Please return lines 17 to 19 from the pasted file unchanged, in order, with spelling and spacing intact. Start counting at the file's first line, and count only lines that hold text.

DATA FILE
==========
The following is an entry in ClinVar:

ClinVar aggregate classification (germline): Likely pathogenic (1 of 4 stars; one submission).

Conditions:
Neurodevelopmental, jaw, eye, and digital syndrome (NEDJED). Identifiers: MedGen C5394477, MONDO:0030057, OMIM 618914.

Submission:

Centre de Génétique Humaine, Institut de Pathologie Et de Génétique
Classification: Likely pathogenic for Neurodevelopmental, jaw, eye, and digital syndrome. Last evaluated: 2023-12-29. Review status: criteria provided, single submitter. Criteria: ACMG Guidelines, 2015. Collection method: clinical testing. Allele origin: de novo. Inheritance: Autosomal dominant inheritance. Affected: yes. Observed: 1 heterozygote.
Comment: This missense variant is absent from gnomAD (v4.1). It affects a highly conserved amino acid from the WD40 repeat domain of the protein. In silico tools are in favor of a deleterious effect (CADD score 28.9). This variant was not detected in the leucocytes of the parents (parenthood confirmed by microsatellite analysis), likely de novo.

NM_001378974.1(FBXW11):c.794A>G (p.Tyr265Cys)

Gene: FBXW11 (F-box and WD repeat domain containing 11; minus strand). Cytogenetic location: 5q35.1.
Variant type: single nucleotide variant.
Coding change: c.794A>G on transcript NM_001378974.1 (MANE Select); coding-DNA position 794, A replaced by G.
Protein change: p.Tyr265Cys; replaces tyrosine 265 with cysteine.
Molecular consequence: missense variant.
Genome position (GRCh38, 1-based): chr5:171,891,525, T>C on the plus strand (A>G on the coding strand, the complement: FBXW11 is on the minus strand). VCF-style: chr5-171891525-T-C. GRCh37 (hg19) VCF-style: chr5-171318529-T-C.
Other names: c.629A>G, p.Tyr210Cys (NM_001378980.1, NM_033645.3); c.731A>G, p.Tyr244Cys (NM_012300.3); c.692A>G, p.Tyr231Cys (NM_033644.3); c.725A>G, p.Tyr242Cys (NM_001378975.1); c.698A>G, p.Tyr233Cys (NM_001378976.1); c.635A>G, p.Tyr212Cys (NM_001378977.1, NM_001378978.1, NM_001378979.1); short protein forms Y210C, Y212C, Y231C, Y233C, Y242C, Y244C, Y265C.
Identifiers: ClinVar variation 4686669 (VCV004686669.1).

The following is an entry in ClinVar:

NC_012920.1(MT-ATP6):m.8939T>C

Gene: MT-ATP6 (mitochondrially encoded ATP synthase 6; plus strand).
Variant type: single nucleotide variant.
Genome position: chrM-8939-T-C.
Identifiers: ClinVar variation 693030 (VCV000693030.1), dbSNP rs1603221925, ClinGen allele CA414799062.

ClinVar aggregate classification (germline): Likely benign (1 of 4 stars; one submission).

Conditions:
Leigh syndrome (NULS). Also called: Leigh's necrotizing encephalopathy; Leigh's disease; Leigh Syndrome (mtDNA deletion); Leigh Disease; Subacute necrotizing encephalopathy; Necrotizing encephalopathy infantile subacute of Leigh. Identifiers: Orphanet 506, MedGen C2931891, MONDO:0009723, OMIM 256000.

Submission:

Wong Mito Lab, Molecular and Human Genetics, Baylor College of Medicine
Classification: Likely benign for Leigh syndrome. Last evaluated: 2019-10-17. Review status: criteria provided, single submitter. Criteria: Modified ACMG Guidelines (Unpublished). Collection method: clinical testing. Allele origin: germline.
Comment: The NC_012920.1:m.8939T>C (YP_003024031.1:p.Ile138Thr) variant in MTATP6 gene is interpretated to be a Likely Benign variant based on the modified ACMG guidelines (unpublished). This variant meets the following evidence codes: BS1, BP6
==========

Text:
Identifiers: ClinVar variation 4686669 (VCV004686669.1).

The following is an entry in ClinVar:

NC_012920.1(MT-ATP6):m.8939T>C